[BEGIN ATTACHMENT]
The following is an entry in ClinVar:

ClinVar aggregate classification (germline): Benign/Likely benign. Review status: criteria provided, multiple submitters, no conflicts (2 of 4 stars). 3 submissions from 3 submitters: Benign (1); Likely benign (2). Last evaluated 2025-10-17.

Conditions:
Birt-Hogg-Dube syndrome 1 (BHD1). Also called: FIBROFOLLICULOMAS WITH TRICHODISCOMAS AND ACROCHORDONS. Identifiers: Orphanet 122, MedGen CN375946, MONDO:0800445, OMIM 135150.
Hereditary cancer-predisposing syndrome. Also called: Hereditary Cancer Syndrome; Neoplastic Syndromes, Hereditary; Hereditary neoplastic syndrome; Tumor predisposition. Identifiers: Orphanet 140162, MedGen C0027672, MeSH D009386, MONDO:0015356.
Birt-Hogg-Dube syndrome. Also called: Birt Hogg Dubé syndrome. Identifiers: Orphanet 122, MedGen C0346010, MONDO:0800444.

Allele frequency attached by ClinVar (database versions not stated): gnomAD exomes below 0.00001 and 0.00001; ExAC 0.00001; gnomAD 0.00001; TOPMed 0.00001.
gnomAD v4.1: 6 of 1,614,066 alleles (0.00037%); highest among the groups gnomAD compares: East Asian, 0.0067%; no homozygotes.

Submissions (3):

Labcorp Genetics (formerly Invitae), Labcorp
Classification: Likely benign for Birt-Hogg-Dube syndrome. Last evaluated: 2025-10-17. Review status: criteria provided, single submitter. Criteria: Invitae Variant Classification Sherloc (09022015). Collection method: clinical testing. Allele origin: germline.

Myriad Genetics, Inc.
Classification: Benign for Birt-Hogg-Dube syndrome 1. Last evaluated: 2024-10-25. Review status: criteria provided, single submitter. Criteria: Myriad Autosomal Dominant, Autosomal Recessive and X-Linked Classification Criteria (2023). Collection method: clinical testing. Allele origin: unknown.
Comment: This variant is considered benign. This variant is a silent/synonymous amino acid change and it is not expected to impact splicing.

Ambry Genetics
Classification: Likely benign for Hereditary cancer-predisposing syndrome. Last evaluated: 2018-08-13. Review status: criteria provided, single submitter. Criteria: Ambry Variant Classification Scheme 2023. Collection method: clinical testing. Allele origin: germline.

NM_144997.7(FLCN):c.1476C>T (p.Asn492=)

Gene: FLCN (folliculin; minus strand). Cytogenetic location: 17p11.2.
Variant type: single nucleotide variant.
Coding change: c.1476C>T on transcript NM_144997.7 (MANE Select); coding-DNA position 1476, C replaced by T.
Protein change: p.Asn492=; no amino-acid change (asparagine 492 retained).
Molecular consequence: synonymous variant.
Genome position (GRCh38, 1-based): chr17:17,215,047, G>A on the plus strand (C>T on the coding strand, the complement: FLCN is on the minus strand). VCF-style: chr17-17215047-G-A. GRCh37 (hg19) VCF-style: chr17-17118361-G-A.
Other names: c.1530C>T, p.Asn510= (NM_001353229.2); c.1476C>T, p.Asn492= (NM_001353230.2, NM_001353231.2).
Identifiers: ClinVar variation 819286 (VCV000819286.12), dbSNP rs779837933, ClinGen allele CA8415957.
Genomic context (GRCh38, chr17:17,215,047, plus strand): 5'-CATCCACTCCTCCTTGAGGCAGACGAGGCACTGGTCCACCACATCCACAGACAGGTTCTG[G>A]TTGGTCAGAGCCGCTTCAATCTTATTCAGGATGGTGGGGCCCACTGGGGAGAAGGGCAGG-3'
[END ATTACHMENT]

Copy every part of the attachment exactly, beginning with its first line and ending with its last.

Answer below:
The following is an entry in ClinVar:

ClinVar aggregate classification (germline): Benign/Likely benign. Review status: criteria provided, multiple submitters, no conflicts (2 of 4 stars). 3 submissions from 3 submitters: Benign (1); Likely benign (2). Last evaluated 2025-10-17.

Conditions:
Birt-Hogg-Dube syndrome 1 (BHD1). Also called: FIBROFOLLICULOMAS WITH TRICHODISCOMAS AND ACROCHORDONS. Identifiers: Orphanet 122, MedGen CN375946, MONDO:0800445, OMIM 135150.
Hereditary cancer-predisposing syndrome. Also called: Hereditary Cancer Syndrome; Neoplastic Syndromes, Hereditary; Hereditary neoplastic syndrome; Tumor predisposition. Identifiers: Orphanet 140162, MedGen C0027672, MeSH D009386, MONDO:0015356.
Birt-Hogg-Dube syndrome. Also called: Birt Hogg Dubé syndrome. Identifiers: Orphanet 122, MedGen C0346010, MONDO:0800444.

Allele frequency attached by ClinVar (database versions not stated): gnomAD exomes below 0.00001 and 0.00001; ExAC 0.00001; gnomAD 0.00001; TOPMed 0.00001.
gnomAD v4.1: 6 of 1,614,066 alleles (0.00037%); highest among the groups gnomAD compares: East Asian, 0.0067%; no homozygotes.

Submissions (3):

Labcorp Genetics (formerly Invitae), Labcorp
Classification: Likely benign for Birt-Hogg-Dube syndrome. Last evaluated: 2025-10-17. Review status: criteria provided, single submitter. Criteria: Invitae Variant Classification Sherloc (09022015). Collection method: clinical testing. Allele origin: germline.

Myriad Genetics, Inc.
Classification: Benign for Birt-Hogg-Dube syndrome 1. Last evaluated: 2024-10-25. Review status: criteria provided, single submitter. Criteria: Myriad Autosomal Dominant, Autosomal Recessive and X-Linked Classification Criteria (2023). Collection method: clinical testing. Allele origin: unknown.
Comment: This variant is considered benign. This variant is a silent/synonymous amino acid change and it is not expected to impact splicing.

Ambry Genetics
Classification: Likely benign for Hereditary cancer-predisposing syndrome. Last evaluated: 2018-08-13. Review status: criteria provided, single submitter. Criteria: Ambry Variant Classification Scheme 2023. Collection method: clinical testing. Allele origin: germline.

NM_144997.7(FLCN):c.1476C>T (p.Asn492=)

Gene: FLCN (folliculin; minus strand). Cytogenetic location: 17p11.2.
Variant type: single nucleotide variant.
Coding change: c.1476C>T on transcript NM_144997.7 (MANE Select); coding-DNA position 1476, C replaced by T.
Protein change: p.Asn492=; no amino-acid change (asparagine 492 retained).
Molecular consequence: synonymous variant.
Genome position (GRCh38, 1-based): chr17:17,215,047, G>A on the plus strand (C>T on the coding strand, the complement: FLCN is on the minus strand). VCF-style: chr17-17215047-G-A. GRCh37 (hg19) VCF-style: chr17-17118361-G-A.
Other names: c.1530C>T, p.Asn510= (NM_001353229.2); c.1476C>T, p.Asn492= (NM_001353230.2, NM_001353231.2).
Identifiers: ClinVar variation 819286 (VCV000819286.12), dbSNP rs779837933, ClinGen allele CA8415957.
Genomic context (GRCh38, chr17:17,215,047, plus strand): 5'-CATCCACTCCTCCTTGAGGCAGACGAGGCACTGGTCCACCACATCCACAGACAGGTTCTG[G>A]TTGGTCAGAGCCGCTTCAATCTTATTCAGGATGGTGGGGCCCACTGGGGAGAAGGGCAGG-3'